Pharmacy Billing for Clinical Services: Part 2

Community pharmacists’ hard work to provide more accessible healthcare is increasingly being recognized by payers. This can provide new revenue to offset decreased prescription reimbursements.

But what do pharmacists need to know to start taking advantage of medical billing?

In Part 1, we talked about differences in billing for prescriptions versus clinical services. This post digs deeper into some workflow specifics to outline the steps of successfully billing for medical services.

How to Get Reimbursed for Clinical Services

Learn. Understand federal, state, and payer requirements to perform and be reimbursed for clinical services. What’s allowed and reimbursed varies by where you practice pharmacy and by the payers involved. Stay up to date with what’s happening in your state by subscribing to the NextWave Pharmacy Newsletter or the RedSail Blog.

Verify. Have a real-time eligibility check with the selected payer to ensure compliance with medical benefit coverage and reduce the risk of denials and audits. Finding out that a certain patient or service wasn’t covered after the fact is nothing but problematic.

Document. Create guided documentation that’s integrated into the existing pharmacy workflow that follow regulatory and reimbursement requirements. The goal is to record the information needed for insurance claims and legal considerations as part of the service encounter.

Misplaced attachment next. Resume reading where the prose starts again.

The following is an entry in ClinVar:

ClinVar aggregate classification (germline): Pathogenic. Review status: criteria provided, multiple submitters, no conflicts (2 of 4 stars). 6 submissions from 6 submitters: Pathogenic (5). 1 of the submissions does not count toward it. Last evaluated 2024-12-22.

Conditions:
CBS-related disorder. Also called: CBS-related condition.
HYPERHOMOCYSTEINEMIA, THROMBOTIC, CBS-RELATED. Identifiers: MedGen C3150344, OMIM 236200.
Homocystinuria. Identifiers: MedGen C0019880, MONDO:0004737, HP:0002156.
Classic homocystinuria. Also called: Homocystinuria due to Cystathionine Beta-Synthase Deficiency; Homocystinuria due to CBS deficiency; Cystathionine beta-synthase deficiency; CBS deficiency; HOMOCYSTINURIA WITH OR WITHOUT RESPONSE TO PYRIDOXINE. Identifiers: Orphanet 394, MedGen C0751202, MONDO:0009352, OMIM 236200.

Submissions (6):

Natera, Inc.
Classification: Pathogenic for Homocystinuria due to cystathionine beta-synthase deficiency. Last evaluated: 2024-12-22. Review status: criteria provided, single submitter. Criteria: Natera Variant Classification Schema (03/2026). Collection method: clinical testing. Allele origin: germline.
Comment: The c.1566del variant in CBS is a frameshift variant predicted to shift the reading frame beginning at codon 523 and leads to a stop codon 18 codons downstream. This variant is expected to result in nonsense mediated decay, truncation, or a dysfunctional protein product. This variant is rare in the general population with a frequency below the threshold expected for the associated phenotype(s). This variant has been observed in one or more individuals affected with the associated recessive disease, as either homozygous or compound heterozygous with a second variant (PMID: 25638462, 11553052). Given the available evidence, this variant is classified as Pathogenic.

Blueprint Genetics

Bill. Use integrated claims processing with denial management to ensure optimal reimbursement. These systems can often catch and correct the small errors that prevent the claim from being paid.

Share. Communicate patient results electronically with other healthcare providers, state registries, and public health organizations. Doctors should know about the disease education, point-of-care testing, or medication management you’re providing for their patient. You should also report immunizations to the state, certain test results to health agencies, etc.

As discussed in Part 1, credentialing and contracting is crucial to pharmacists being able to bill for services under medical coverage is. This requires pharmacists to:

  • Declare yourself: Enroll properly with Medicare and complete initial forms with other payers.
  • Describe yourself: Update NPI taxonomy codes for your organization and yourself and get the CAQH profile started.
  • Get connected: Connect with a medical claims processor to submit claims and ensure enhanced eligibility.

Clinical Services Reimbursed by Payers

Considering the steps outlined above, there’s no getting around the fact that medical billing requires a time investment, and that can be a barrier to already harried community pharmacists.

There are programs that have stepped in to fill that need, including RedSail Medical Billing.

Assuming you’ve taken the needed steps to prepare for medical billing, let’s consider what clinical services are commonly being reimbursed by payers. Depending on location, pharmacists’ options could include:

  • Hormonal contraceptive therapy
  • Education (tobacco cessation, diabetes education, pre-diabetes education)
  • Medication Therapy Management (MTM)
  • Office visits
  • Point-of-care testing including flu, strep, and Covid